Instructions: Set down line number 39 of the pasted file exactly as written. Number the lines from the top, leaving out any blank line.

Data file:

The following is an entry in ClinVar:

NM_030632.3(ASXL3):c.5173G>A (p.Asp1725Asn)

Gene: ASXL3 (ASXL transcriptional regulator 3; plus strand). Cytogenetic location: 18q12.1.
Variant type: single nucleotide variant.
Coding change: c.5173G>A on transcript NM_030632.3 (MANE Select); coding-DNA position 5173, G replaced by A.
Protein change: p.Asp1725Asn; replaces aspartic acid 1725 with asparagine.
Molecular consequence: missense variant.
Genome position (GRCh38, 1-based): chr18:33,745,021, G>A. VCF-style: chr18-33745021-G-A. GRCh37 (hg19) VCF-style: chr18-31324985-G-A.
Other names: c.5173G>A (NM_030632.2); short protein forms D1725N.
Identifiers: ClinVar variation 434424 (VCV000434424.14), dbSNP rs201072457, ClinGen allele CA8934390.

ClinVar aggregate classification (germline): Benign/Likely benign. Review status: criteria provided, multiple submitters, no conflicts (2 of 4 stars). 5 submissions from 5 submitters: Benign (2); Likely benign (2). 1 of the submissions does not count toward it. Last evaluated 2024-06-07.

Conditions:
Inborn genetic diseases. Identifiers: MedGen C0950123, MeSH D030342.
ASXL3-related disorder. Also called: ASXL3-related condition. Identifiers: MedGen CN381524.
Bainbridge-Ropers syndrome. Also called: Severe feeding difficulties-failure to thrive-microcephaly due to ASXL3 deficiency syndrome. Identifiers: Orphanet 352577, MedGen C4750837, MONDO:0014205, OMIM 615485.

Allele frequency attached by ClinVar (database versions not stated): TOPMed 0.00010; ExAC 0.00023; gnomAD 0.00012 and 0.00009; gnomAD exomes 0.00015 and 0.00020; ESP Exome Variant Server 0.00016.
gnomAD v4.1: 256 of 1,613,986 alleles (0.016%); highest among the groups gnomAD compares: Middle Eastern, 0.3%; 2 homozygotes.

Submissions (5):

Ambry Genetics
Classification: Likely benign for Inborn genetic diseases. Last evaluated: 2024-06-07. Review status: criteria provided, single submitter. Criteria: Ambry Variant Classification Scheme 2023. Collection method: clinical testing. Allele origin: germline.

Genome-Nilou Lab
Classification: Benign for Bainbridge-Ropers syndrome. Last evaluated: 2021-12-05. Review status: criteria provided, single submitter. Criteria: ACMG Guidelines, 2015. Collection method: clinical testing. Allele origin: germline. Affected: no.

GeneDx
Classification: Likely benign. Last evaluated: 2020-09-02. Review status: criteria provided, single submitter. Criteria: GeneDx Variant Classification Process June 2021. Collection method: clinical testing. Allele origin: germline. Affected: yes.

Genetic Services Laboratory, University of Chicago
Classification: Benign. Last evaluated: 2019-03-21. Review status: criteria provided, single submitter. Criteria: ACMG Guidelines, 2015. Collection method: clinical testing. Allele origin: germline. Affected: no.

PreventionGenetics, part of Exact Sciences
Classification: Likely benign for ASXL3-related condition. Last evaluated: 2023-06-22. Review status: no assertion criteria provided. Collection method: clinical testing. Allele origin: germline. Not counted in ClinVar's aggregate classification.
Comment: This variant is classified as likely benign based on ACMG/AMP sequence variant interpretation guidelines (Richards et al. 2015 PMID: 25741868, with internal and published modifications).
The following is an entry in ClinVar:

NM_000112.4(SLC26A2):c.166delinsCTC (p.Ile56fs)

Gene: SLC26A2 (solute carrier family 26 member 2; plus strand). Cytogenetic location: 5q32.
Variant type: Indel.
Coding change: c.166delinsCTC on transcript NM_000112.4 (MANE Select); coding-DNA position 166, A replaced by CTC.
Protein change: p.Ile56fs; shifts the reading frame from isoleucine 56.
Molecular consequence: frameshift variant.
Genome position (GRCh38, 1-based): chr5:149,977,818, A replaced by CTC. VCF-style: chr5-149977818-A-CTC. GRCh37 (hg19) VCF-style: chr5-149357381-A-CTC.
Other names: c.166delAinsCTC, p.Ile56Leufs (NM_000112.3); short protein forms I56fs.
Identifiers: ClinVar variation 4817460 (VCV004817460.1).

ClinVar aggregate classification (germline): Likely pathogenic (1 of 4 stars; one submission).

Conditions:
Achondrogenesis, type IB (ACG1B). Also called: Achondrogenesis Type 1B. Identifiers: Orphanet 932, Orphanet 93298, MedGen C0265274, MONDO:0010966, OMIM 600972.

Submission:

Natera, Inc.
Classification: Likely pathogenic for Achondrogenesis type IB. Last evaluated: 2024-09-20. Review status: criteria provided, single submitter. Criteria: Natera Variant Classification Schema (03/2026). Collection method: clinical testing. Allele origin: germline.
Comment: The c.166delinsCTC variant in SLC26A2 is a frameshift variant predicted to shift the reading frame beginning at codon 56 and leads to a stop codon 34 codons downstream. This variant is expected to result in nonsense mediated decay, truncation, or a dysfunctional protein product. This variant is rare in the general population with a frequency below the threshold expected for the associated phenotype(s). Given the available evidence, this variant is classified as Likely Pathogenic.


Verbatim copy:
Identifiers: ClinVar variation 4817460 (VCV004817460.1).